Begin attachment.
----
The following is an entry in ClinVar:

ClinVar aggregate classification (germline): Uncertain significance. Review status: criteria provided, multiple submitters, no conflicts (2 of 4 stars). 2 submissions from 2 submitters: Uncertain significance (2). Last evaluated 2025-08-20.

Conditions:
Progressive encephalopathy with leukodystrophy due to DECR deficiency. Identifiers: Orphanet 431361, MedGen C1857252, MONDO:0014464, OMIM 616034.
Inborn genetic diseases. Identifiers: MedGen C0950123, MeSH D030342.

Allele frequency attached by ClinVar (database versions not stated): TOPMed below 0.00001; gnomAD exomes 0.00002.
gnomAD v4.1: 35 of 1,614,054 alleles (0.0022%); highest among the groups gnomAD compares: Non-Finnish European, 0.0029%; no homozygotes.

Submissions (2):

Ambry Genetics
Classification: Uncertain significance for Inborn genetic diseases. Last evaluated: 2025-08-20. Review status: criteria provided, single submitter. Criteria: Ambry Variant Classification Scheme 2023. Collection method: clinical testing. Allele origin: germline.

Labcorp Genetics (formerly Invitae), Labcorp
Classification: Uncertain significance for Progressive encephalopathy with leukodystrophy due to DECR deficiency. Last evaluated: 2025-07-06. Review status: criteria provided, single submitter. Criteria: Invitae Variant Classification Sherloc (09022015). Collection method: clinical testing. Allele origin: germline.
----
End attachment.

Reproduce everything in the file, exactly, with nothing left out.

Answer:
The following is an entry in ClinVar:

ClinVar aggregate classification (germline): Uncertain significance. Review status: criteria provided, multiple submitters, no conflicts (2 of 4 stars). 2 submissions from 2 submitters: Uncertain significance (2). Last evaluated 2025-08-20.

Conditions:
Progressive encephalopathy with leukodystrophy due to DECR deficiency. Identifiers: Orphanet 431361, MedGen C1857252, MONDO:0014464, OMIM 616034.
Inborn genetic diseases. Identifiers: MedGen C0950123, MeSH D030342.

Allele frequency attached by ClinVar (database versions not stated): TOPMed below 0.00001; gnomAD exomes 0.00002.
gnomAD v4.1: 35 of 1,614,054 alleles (0.0022%); highest among the groups gnomAD compares: Non-Finnish European, 0.0029%; no homozygotes.

Submissions (2):

Ambry Genetics
Classification: Uncertain significance for Inborn genetic diseases. Last evaluated: 2025-08-20. Review status: criteria provided, single submitter. Criteria: Ambry Variant Classification Scheme 2023. Collection method: clinical testing. Allele origin: germline.

Labcorp Genetics (formerly Invitae), Labcorp
Classification: Uncertain significance for Progressive encephalopathy with leukodystrophy due to DECR deficiency. Last evaluated: 2025-07-06. Review status: criteria provided, single submitter. Criteria: Invitae Variant Classification Sherloc (09022015). Collection method: clinical testing. Allele origin: germline.